# The Weird World of Quantum Computing: Part 2

## In the second article in this series on quantum computing, we examine the practical challenges of building quantum computers and their implications for actuaries.

**How does quantum computing speed up calculations?**

In computing, calculations – irrespective of the hardware on which they are made – can be classified in terms of difficulty by the number of steps (or, equivalently, time) required to complete the calculation.

Suppose we have a calculation with input length n. If the calculation can be completed in ≤ kn^{p} steps for every value of n, then it is said to be polynomial (complexity class P) and is regarded as tractable by classical computers. Calculations that require more steps or time than this are said to be exponential and are intractable.

If we have n qubits all in the down state

| ψ_{n} > = | ↓, ↓, …, ↓>

and apply the Hadamard gate (introduced in article 1) to each, then we create a new state with 2^{n} combinations – i.e., a linear combination of operators produces a state with an exponential number of values.

If we apply this concept to a calculation, each potential state can represent a solution to our problem, i.e., quantum superpositions (and entanglement) enable quantum parallel processing. Although, of course, if we measure the state, then we will get a single result with a certain probability, and the other states will be lost.

Actuarial calculations most likely to benefit from quantum parallelism are those that are computationally intensive and involve a large amount of data. Some examples include modelling the effects of climate change on insurance premiums at an individual household level; modelling optimal investment portfolios based on years of historical return data; or artificial intelligence.

**Cybersecurity**

Also of interest to actuaries are the implications of quantum computing on cybersecurity. Currently, secure communications across the public internet, for instance, between the banking app on your phone and the bank, rely on keys which are the product of two large prime numbers. Breaking the key requires factoring it into the two prime numbers, but this is a hard problem for classical computers to solve – which, of course, is why semiprime keys are used for encryption.

However, in 1994, Peter Shor developed a quantum algorithm that exponentially speeds up the factorisation.

If we could build a quantum computer with sufficient qubits, then we could break current keys in seconds, which is why national security agencies and financial services institutions are so interested in quantum computing.

We need to develop new encryption methods and other security measures – such as not exposing the transaction on the public internet – before quantum computing becomes a practical reality.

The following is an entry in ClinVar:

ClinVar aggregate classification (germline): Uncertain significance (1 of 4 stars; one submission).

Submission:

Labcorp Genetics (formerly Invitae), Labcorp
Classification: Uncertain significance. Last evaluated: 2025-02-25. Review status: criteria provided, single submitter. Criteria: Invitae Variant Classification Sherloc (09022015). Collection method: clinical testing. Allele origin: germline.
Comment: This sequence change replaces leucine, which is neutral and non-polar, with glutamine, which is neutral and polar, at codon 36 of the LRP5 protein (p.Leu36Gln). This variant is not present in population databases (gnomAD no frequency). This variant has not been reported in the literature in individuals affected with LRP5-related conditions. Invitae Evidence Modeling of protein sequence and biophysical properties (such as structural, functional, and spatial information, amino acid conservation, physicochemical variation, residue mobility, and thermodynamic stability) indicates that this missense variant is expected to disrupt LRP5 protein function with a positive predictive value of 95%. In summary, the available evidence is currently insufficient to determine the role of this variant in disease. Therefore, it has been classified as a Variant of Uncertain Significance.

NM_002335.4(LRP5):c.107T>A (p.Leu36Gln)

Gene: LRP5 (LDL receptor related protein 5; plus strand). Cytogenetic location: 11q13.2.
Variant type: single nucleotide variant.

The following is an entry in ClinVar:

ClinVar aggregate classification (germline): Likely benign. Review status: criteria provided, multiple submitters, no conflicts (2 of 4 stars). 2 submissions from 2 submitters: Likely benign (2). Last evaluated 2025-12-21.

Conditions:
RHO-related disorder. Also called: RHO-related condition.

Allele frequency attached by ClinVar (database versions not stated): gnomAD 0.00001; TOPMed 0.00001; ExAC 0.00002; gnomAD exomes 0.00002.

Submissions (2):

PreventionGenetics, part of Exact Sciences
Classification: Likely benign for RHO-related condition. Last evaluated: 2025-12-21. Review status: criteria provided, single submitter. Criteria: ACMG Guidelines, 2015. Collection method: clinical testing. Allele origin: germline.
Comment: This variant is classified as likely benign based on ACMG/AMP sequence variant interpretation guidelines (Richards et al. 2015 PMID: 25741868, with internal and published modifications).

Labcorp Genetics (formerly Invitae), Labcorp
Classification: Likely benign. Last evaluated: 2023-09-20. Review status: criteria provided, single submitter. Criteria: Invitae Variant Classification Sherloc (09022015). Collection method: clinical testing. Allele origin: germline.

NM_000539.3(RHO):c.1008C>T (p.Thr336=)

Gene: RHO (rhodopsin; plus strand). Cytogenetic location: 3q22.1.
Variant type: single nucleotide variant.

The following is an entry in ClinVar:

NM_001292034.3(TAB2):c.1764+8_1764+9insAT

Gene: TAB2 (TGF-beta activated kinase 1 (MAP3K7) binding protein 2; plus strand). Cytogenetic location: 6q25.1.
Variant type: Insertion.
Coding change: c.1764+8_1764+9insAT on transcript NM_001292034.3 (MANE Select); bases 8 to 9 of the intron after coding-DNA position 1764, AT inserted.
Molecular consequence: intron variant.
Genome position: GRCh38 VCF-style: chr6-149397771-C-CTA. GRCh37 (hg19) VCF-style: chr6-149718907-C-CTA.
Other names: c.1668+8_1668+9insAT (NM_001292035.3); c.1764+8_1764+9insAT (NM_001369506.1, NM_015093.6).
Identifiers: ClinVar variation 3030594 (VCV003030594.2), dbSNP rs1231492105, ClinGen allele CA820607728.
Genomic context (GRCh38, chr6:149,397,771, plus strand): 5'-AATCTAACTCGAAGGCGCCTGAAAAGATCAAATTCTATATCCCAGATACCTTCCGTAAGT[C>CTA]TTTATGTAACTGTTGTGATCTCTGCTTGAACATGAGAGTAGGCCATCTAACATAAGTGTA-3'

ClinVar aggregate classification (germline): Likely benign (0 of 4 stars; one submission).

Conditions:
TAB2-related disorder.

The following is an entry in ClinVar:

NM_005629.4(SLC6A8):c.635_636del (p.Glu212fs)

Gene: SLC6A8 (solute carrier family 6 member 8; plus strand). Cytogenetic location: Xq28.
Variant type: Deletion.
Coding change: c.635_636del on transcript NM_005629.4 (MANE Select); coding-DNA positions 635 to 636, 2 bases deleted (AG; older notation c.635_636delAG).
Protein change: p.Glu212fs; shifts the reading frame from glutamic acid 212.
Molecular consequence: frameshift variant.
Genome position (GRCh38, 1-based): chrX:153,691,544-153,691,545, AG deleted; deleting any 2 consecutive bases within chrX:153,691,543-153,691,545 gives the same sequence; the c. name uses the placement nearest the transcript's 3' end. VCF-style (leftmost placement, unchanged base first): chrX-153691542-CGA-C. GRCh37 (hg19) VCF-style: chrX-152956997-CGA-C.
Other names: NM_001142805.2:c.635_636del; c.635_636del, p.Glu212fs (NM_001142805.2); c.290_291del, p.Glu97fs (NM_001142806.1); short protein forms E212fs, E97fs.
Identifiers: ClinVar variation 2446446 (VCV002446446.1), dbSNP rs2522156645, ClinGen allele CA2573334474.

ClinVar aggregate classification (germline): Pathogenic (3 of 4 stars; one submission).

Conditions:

**Approaches and challenges to building a working quantum computer**

Up to this point, everything we have discussed has been theory developed by mathematicians and theoretical physicists, such as Richard Feynman, who first proposed the idea of quantum computing.

Incidentally, Feynman – co-winner of the Nobel Prize for his work on quantum electrodynamics – was a member of the commission that investigated the Challenger Disaster, and his character appeared playing his trademark bongos in the recent movie *Oppenheimer*!

But how do we go about building a working quantum computer? The field is still very experimental, and a wide range of approaches are currently being explored. The two physical properties which are exploited were discussed in article 1 – spin and polarisation.

The most well-known approaches in Australia are quantum electronics, pioneered by Professor Michelle Simmons and her group at UNSW, and that of US photonics company, PsiQuantum. Recently, the Commonwealth and Queensland governments invested A$940 million in PsiQuantum to build a quantum computer in Brisbane.

Photonics quantum computers are based on the polarisation of light (photons). Another approach utilises the spin of trapped ions. Ions are atoms that are missing or have an additional electron which can then be confined using electromagnetic fields and manipulated using lasers.

Unfortunately, qubits don’t just interact with each other, they interact with the wider environment – known in quantum computing as decoherence – which introduces errors into calculations.

Decoherence increases with temperature and time, both of which pose substantial challenges. Most current quantum computers operate at a temperature close to absolute zero (-273 Celsius) to reduce thermal noise and maintain the coherence of the qubits. The practical implication is that whilst qubits themselves may be small, the equipment currently needed to set up and manipulate them is large and expensive.

Another implication of decoherence is that error correction will be important for quantum computers. The no cloning theorem discussed in our first article means that many classical error correction techniques cannot be used but, fortunately, reversibility and entanglement can.

Currently, the most advanced quantum computers have 10s of qubits and are large and expensive. To be of practical use, they would need many times this number, perhaps millions of qubits.

There is a lot of investment going into research and development of quantum computers, but it is difficult to predict when a key breakthrough may occur. However, it will likely be a while before we have quPhones in our pockets.

In the meantime, as well as seeking more advanced encryption methods, financial institutions, government bodies and other entities that hold sensitive customer data will need to continue to improve cybersecurity to restrict unauthorised access.

CPD: Actuaries Institute Members can claim two CPD points for every hour of reading articles on Actuaries Digital.